Released in 1975, I assumed Grey Flannel would be similar to Azzaro PH or the like (which I enjoy but don’t want a similar scent to) but Grey Flannel is truly unique. It surprised me. I have seen this fragrance sitting on the shelf at local discounters for years. “How good could it be?” I thought. Finally, I tried it and I am quite impressed. The violet and citrus opening can be overwhelming to me if I slam my nose to skin but the sillage from the opening is amazing. The middle notes are warm and the floral-sage mix quite inviting. In addition to the base notes listed, I get an almond like note, very enjoyable. This fragrance doesn’t scream anything it just sits there patiently. To my surprise, my girlfriend, who is 25, really enjoyed this. Many classic scents remind her of her grandfather and that isn’t a good thing in some regards. However, she said Grey Flannel was comforting to her. It reminded her of walking through a nice clean alleyway on a rainy day while the smell fresh laundry floats all around.
A rich leafy, orangey green opening of neroli and petitgrain, galbanum, anise and lemon oil that recedes too quickly; it’s amazing. After an hour, the full fragrance is revealed: an intense violet and iris, mimosa, narcissus, rose and sage heart and a delicious almond, oakmoss and coumarin base. It’s lovely, although over time the alpha-isomethyl ionone can be somewhat tiresome. About four hours in, the citrusy notes reassert themselves on the skin along with vetiver--beautiful. Then that base sings its happy tune for hours and hours.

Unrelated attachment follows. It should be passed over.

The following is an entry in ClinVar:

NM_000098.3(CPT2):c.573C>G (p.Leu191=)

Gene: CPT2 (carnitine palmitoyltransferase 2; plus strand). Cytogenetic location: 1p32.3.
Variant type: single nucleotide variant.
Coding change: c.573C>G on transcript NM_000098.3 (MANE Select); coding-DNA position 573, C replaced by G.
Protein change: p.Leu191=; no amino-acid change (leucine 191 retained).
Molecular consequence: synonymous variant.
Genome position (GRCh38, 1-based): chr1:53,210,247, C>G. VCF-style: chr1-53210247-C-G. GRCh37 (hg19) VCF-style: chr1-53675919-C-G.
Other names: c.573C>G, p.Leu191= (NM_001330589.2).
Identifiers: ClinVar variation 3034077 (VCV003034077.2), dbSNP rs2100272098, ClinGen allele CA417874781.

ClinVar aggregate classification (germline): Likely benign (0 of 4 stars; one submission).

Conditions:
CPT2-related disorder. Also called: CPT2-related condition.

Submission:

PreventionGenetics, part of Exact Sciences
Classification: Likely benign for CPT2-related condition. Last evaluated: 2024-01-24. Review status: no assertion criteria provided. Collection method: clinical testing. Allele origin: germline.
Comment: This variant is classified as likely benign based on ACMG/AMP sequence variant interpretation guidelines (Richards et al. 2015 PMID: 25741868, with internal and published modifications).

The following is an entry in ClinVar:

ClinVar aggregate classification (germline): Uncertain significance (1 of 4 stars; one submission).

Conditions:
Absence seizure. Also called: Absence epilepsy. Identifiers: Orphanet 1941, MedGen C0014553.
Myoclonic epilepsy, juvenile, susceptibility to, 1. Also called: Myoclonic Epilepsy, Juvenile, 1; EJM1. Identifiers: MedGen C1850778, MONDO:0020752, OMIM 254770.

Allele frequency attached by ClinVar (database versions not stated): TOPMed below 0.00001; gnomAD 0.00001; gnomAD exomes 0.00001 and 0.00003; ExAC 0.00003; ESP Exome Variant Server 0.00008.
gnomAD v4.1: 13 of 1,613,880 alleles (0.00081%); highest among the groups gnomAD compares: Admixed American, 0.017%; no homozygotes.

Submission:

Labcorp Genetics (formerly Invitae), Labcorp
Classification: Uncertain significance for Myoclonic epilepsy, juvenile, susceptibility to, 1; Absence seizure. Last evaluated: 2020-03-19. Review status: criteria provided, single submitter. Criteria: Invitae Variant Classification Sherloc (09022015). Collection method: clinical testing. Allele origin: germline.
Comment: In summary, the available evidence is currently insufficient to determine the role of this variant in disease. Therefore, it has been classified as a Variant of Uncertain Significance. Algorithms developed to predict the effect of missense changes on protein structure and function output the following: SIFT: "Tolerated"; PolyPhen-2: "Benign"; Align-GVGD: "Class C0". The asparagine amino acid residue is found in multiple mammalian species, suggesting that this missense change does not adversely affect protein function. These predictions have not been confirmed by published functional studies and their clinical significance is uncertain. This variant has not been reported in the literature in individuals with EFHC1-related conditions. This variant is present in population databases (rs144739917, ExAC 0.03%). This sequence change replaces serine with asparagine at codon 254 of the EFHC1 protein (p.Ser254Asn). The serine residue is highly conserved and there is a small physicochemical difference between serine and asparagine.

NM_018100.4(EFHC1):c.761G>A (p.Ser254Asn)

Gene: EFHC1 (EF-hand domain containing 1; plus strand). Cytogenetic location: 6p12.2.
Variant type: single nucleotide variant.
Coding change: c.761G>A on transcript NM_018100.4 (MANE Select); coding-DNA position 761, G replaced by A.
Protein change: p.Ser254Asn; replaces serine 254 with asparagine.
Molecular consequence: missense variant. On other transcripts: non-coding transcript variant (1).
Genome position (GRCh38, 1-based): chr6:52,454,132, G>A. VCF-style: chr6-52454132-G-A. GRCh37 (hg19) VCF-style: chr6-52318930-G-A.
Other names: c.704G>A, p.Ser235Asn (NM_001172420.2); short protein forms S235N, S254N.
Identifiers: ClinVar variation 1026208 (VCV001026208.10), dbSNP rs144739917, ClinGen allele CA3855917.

It's a brilliant violet and almond fougere undoubtedly worth exploring particularly for those who like green, violet, Fahrenheit or value.
Grey Flannel (current EA formulation) is a conundrum. I understand both those who love it and those who hate it. I rather like it but it's not an easy fragrance to wear for me. The opening is unpleasant - sort of Eau de Harpic Pot Pourri edition. It takes about half an hour to calm down and about an hour for the signature violet to shine - there's no splash and dash with this as you need to get it in a fit state to leave the house! Once the violet note is out there it is full, bright and clear and rather beautiful for five or six hours. After that it starts to decline into Eau de Lipstick Pot Pourri edition. In general for the office I wear fragrance under or on clothes but that doesn't work for GF at all - depending on fabric it will tend to go straight from Harpic to lipstick. One spray to the back of the neck - that's it. Is it worth the effort? I think so - the violet is stunning when it shows - but I can see why many would pass.
I love this scent. Classic without being dated, rich and strong without being overbearing (2 spray max), always a solidly pleasant smell. I don't get tired of it throughout its long stay. From jeans to suit, versatile, though I usually wear it with more casual attire. A bit thick for summer..
Great casual cold weather scent.
Not grey at all
Most natural (non-synthetic) fragrance i ever smelled.
Its a sharp blast in the beginning with crushed flowers n freshly mowed grass mainly violets but well composed, very green!
Drydown is soft,tender,kind and laidback.
In my opinion the best laid back lazy sunday fragrance ever created.